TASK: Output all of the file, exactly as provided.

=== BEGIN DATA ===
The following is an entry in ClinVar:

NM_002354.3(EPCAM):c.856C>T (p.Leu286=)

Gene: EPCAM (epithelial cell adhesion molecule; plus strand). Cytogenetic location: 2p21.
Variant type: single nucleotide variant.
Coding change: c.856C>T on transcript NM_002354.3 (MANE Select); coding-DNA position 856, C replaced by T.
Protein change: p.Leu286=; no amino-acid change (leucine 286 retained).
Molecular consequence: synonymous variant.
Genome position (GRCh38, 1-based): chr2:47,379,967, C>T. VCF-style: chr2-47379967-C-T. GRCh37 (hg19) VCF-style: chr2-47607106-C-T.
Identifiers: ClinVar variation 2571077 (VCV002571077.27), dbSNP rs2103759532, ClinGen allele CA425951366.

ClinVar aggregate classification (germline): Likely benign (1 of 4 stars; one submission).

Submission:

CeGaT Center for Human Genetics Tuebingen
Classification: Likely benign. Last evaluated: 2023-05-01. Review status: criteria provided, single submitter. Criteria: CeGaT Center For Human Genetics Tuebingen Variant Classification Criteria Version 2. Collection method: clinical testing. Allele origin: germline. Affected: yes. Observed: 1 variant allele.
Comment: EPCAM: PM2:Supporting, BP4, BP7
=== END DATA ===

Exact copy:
The following is an entry in ClinVar:

NM_002354.3(EPCAM):c.856C>T (p.Leu286=)

Gene: EPCAM (epithelial cell adhesion molecule; plus strand). Cytogenetic location: 2p21.
Variant type: single nucleotide variant.
Coding change: c.856C>T on transcript NM_002354.3 (MANE Select); coding-DNA position 856, C replaced by T.
Protein change: p.Leu286=; no amino-acid change (leucine 286 retained).
Molecular consequence: synonymous variant.
Genome position (GRCh38, 1-based): chr2:47,379,967, C>T. VCF-style: chr2-47379967-C-T. GRCh37 (hg19) VCF-style: chr2-47607106-C-T.
Identifiers: ClinVar variation 2571077 (VCV002571077.27), dbSNP rs2103759532, ClinGen allele CA425951366.

ClinVar aggregate classification (germline): Likely benign (1 of 4 stars; one submission).

Submission:

CeGaT Center for Human Genetics Tuebingen
Classification: Likely benign. Last evaluated: 2023-05-01. Review status: criteria provided, single submitter. Criteria: CeGaT Center For Human Genetics Tuebingen Variant Classification Criteria Version 2. Collection method: clinical testing. Allele origin: germline. Affected: yes. Observed: 1 variant allele.
Comment: EPCAM: PM2:Supporting, BP4, BP7